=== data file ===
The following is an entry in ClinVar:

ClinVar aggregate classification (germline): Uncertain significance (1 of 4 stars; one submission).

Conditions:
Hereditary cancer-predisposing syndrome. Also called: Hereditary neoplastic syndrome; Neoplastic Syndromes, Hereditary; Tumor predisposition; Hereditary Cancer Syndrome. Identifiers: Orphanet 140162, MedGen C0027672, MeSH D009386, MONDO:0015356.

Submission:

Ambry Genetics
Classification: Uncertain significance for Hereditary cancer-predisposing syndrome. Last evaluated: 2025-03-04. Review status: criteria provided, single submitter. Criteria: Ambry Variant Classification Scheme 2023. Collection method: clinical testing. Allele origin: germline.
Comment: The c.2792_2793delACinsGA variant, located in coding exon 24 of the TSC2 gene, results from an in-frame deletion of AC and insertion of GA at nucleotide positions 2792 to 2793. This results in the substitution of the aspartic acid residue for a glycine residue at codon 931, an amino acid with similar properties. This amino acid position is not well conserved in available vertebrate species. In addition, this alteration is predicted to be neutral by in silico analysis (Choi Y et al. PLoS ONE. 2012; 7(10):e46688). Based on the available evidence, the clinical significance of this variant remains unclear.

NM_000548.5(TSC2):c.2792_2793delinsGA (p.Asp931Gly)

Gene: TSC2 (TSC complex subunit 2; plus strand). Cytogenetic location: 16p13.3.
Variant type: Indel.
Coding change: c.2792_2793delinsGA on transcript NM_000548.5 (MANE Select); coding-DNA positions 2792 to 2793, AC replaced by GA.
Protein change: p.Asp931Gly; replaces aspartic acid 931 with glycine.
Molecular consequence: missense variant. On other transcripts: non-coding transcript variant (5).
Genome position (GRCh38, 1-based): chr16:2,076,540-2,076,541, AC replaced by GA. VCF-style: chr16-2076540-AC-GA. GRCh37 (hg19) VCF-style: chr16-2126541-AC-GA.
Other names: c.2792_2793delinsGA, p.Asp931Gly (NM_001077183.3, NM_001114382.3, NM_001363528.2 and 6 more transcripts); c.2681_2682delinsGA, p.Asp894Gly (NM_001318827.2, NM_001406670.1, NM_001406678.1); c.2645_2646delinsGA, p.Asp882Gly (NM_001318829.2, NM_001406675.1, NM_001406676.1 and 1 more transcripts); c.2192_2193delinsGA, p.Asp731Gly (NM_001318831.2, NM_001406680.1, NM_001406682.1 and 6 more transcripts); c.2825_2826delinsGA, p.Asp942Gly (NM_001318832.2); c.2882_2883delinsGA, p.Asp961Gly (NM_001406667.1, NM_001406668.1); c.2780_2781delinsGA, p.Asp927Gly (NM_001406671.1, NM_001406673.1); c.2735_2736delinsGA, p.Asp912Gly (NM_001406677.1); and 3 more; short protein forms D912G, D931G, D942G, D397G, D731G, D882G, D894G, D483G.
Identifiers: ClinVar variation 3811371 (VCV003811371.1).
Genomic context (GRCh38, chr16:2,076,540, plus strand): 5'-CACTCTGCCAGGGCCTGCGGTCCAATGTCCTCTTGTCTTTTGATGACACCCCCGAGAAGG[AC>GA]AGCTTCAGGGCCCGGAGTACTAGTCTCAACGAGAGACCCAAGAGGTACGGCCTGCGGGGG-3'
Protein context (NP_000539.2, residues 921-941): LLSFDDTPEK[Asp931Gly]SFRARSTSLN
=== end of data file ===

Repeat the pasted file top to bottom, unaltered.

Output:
The following is an entry in ClinVar:

ClinVar aggregate classification (germline): Uncertain significance (1 of 4 stars; one submission).

Conditions:
Hereditary cancer-predisposing syndrome. Also called: Hereditary neoplastic syndrome; Neoplastic Syndromes, Hereditary; Tumor predisposition; Hereditary Cancer Syndrome. Identifiers: Orphanet 140162, MedGen C0027672, MeSH D009386, MONDO:0015356.

Submission:

Ambry Genetics
Classification: Uncertain significance for Hereditary cancer-predisposing syndrome. Last evaluated: 2025-03-04. Review status: criteria provided, single submitter. Criteria: Ambry Variant Classification Scheme 2023. Collection method: clinical testing. Allele origin: germline.
Comment: The c.2792_2793delACinsGA variant, located in coding exon 24 of the TSC2 gene, results from an in-frame deletion of AC and insertion of GA at nucleotide positions 2792 to 2793. This results in the substitution of the aspartic acid residue for a glycine residue at codon 931, an amino acid with similar properties. This amino acid position is not well conserved in available vertebrate species. In addition, this alteration is predicted to be neutral by in silico analysis (Choi Y et al. PLoS ONE. 2012; 7(10):e46688). Based on the available evidence, the clinical significance of this variant remains unclear.

NM_000548.5(TSC2):c.2792_2793delinsGA (p.Asp931Gly)

Gene: TSC2 (TSC complex subunit 2; plus strand). Cytogenetic location: 16p13.3.
Variant type: Indel.
Coding change: c.2792_2793delinsGA on transcript NM_000548.5 (MANE Select); coding-DNA positions 2792 to 2793, AC replaced by GA.
Protein change: p.Asp931Gly; replaces aspartic acid 931 with glycine.
Molecular consequence: missense variant. On other transcripts: non-coding transcript variant (5).
Genome position (GRCh38, 1-based): chr16:2,076,540-2,076,541, AC replaced by GA. VCF-style: chr16-2076540-AC-GA. GRCh37 (hg19) VCF-style: chr16-2126541-AC-GA.
Other names: c.2792_2793delinsGA, p.Asp931Gly (NM_001077183.3, NM_001114382.3, NM_001363528.2 and 6 more transcripts); c.2681_2682delinsGA, p.Asp894Gly (NM_001318827.2, NM_001406670.1, NM_001406678.1); c.2645_2646delinsGA, p.Asp882Gly (NM_001318829.2, NM_001406675.1, NM_001406676.1 and 1 more transcripts); c.2192_2193delinsGA, p.Asp731Gly (NM_001318831.2, NM_001406680.1, NM_001406682.1 and 6 more transcripts); c.2825_2826delinsGA, p.Asp942Gly (NM_001318832.2); c.2882_2883delinsGA, p.Asp961Gly (NM_001406667.1, NM_001406668.1); c.2780_2781delinsGA, p.Asp927Gly (NM_001406671.1, NM_001406673.1); c.2735_2736delinsGA, p.Asp912Gly (NM_001406677.1); and 3 more; short protein forms D912G, D931G, D942G, D397G, D731G, D882G, D894G, D483G.
Identifiers: ClinVar variation 3811371 (VCV003811371.1).
Genomic context (GRCh38, chr16:2,076,540, plus strand): 5'-CACTCTGCCAGGGCCTGCGGTCCAATGTCCTCTTGTCTTTTGATGACACCCCCGAGAAGG[AC>GA]AGCTTCAGGGCCCGGAGTACTAGTCTCAACGAGAGACCCAAGAGGTACGGCCTGCGGGGG-3'
Protein context (NP_000539.2, residues 921-941): LLSFDDTPEK[Asp931Gly]SFRARSTSLN